PHOTO ALBUM

HENRY SPENCER PARMELEE 1844-1902
Spencer "Thomas" Thomas, Henry, Samuel, Joseph, Isaac, John, John

Henry was born in Ohio but grew up in New Haven, Conn., New York City and Edinburgh, Scotland. He was a member of the 1st Connecticut Cavalry, Co. B., and lost his right hand April 6, 1865 -- three days before the Civil War ended -- at the Battle of Sailor's Creek, near Farmville, Va.

On Aug. 11, 1874, Henry obtained the patent for a sprinkler head to protect his Mathushek Piano Works factory in New Haven, the first building in the U.S. to be equipped with a sprinkler system. According to the National Fire Protection Assn., about 200,000 Parmelee sprinklers were installed in New England mills between 1878 and 1882. He granted Frederick Grinnell of Providence, R.I., a license to manufacture his sprinkler heads and received royalties. Grinnell went on to found the General Fire Extinguisher Co., which is now part of Tyco International.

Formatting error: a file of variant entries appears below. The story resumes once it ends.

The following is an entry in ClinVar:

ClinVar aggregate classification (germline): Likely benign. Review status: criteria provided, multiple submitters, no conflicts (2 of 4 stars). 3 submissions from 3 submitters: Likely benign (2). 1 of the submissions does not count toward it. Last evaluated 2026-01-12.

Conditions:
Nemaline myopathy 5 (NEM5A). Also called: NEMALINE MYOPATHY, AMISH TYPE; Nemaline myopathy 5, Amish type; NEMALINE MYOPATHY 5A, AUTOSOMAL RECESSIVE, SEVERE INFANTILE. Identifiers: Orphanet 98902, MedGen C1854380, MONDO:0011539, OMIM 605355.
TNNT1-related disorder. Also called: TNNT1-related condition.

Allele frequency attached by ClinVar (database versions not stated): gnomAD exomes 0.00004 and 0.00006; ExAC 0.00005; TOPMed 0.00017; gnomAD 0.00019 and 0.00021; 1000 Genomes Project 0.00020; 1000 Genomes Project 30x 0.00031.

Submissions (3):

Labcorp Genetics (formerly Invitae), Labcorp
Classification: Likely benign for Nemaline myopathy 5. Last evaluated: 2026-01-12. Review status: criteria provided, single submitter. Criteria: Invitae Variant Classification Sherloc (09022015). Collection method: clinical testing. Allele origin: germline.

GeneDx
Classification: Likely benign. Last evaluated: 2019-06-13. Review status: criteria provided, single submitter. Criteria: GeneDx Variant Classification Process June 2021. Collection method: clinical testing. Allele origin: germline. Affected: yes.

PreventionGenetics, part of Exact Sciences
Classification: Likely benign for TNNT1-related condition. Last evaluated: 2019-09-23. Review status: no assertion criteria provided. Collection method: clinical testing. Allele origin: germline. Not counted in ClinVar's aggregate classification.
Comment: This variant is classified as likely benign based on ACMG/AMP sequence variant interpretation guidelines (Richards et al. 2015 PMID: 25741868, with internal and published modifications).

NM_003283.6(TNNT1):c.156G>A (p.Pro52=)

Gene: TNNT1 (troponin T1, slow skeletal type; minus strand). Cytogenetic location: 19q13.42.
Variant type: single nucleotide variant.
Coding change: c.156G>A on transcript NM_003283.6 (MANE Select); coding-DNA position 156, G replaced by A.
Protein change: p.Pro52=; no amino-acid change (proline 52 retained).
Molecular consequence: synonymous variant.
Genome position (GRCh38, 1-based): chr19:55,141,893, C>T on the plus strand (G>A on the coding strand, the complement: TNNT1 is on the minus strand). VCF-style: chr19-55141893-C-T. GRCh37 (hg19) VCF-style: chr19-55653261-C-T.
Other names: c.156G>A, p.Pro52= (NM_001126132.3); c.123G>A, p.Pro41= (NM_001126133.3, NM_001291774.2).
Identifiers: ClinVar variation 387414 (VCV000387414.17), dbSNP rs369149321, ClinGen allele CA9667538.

Henry became a board member of the Fair Haven & Westville Railroad trolley line, and, by the 1900 census, its president. He and his wife, second-cousin Mary Frances Parmelee [1851-1918; Andrew Yelverton, Alfred R., Samuel, Joseph, Isaac, John, John], and their three children lived at 28 Hillhouse Ave., New Haven, with a seamstress, maid, cook, waitress and laundress, three of whom were born in Sweden.

On Sept. 28, 1902, he was aboard his yacht, the schooner Alert, anchored off Bay Ridge, Brooklyn, talking with some friends when he suddenly died. He and his family are buried at New Haven's Evergreen Cemetery.

Photo No.: 05-1413